What We Are Reading Today: Walker Evans: Starting from Scratch by Svetlana Alpers

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Updated 30 October 2020

What We Are Reading Today: Walker Evans: Starting from Scratch by Svetlana Alpers

Walker Evans (1903–75) was a great American artist photographing people and places in the US in unforgettable ways. He is known for his work for the Farm Security Administration, addressing the Great Depression, but what he actually saw was the diversity of people and the damage of the long Civil War.
In Walker Evans, renowned art historian Svetlana Alpers explores how Evans made his distinctive photographs. Delving into a lavish selection of Evans’s work, Alpers uncovers rich parallels between his creative approach and those of numerous literary and cultural figures, locating Evans within the wide context of a truly international circle.
Alpers demonstrates that Evans’s practice relied on his camera choices and willingness to edit multiple versions of a shot, as well as his keen eye and his distant straight-on view of visual objects. Illustrating the vital role of Evans’s dual love of text and images, Alpers places his writings in conversation with his photographs. She brings his techniques into dialogue with the work of a global cast of important artists—from Flaubert and Baudelaire to Elizabeth Bishop and William Faulkner—underscoring how Evans’s travels abroad in such places as France and Cuba.


What We Are Reading Today: Emotion and Virtue by Gopal Sreenivasan

Updated 01 December 2020

What We Are Reading Today: Emotion and Virtue by Gopal Sreenivasan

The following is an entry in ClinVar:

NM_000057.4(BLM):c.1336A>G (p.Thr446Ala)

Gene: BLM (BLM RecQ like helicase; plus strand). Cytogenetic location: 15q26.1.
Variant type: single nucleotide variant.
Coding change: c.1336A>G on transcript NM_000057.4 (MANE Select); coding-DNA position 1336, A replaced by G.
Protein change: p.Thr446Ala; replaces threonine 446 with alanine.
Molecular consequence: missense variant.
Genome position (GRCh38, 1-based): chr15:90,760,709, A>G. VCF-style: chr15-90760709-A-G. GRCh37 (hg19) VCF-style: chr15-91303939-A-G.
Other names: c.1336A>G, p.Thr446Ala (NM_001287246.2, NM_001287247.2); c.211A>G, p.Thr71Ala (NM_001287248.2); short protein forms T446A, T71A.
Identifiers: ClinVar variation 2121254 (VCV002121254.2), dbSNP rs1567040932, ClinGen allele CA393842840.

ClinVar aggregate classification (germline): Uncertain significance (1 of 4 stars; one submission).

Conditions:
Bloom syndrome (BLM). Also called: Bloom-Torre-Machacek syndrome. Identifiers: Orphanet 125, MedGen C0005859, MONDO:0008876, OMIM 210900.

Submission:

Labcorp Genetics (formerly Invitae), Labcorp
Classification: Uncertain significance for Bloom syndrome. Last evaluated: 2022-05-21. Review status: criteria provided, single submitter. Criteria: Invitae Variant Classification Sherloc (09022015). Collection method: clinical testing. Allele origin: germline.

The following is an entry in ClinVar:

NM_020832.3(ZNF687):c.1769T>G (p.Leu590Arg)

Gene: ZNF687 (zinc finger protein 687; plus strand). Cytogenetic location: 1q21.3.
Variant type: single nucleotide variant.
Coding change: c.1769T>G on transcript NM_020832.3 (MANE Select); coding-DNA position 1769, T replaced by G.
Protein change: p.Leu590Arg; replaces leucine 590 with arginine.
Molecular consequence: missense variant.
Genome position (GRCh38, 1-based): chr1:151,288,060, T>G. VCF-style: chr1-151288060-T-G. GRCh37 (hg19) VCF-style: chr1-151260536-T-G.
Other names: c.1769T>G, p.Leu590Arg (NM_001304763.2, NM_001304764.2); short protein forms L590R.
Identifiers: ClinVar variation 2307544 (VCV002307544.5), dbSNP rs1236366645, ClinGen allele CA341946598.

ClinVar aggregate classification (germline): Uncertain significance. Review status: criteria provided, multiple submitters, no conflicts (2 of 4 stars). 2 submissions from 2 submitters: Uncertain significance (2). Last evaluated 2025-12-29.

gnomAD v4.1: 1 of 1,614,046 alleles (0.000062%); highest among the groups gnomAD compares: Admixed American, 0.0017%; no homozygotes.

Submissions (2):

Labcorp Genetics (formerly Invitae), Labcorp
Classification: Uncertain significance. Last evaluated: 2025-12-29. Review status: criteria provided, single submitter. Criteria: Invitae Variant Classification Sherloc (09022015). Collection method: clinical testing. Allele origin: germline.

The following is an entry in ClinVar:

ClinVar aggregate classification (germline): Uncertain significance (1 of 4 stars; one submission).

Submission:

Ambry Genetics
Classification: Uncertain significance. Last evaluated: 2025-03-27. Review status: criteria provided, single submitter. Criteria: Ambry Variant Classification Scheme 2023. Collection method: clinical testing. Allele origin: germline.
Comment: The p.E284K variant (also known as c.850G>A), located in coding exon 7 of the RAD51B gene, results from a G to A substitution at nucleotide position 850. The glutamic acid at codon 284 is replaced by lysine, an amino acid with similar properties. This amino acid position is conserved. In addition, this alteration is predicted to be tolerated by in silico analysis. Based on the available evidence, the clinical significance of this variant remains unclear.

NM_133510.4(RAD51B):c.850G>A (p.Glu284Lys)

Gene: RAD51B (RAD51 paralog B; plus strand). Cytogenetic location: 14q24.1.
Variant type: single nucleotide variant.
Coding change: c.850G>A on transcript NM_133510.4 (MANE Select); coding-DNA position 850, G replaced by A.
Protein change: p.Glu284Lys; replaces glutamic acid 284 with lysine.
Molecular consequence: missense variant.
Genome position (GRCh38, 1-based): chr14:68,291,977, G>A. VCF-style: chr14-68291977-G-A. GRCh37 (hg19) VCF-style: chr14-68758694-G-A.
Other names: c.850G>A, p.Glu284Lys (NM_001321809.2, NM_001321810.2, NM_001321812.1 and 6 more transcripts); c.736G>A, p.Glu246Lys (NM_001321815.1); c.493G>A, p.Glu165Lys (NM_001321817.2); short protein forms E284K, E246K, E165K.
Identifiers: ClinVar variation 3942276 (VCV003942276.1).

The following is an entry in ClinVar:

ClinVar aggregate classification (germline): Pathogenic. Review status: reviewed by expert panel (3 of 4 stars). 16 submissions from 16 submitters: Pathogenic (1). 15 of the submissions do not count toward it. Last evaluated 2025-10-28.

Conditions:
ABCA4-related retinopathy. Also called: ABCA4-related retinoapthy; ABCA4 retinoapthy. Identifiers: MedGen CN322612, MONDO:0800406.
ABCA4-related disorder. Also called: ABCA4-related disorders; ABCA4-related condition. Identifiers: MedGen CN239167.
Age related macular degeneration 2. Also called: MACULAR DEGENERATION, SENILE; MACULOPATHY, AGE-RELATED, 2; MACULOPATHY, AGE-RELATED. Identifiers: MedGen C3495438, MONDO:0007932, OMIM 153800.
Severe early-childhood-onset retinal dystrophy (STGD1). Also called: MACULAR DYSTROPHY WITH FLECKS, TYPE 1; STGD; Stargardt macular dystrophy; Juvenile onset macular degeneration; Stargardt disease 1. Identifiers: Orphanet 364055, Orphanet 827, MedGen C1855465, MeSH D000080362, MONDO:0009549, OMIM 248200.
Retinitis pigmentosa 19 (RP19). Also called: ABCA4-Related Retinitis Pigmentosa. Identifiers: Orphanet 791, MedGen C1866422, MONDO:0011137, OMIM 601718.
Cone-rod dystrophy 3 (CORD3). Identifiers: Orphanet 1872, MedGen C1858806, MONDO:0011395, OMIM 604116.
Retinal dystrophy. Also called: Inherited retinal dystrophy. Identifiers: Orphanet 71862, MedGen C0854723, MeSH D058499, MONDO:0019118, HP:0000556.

What must a person be like to possess a virtue in full measure? What sort of psychological constitution does one need to be an exemplar of compassion, say, or of courage? Focusing on these two examples, Emotion and Virtue ingeniously argues that certain emotion traits play an indispensable role in virtue. With exemplars of compassion, for instance, this role is played by a modified sympathy trait, which is central to enabling these exemplars to be reliably correct judges of the compassionate thing to do in various practical situations. Indeed, according to Gopal Sreenivasan, the virtue of compassion is, in a sense, a modified sympathy trait, just as courage is a modified fear trait.

While he upholds the traditional definition of virtue as a species of character trait, Sreenivasan discards other traditional precepts. For example, he rejects the unity of the virtues and raises new questions about when virtue should be taught. Unlike orthodox virtue ethics, moreover, his account does not aspire to rival consequentialism and deontology. Instead Sreenivasan repudiates the ambitions of virtue imperialism.

Emotion and Virtue makes significant contributions to moral psychology and the theory of virtue alike.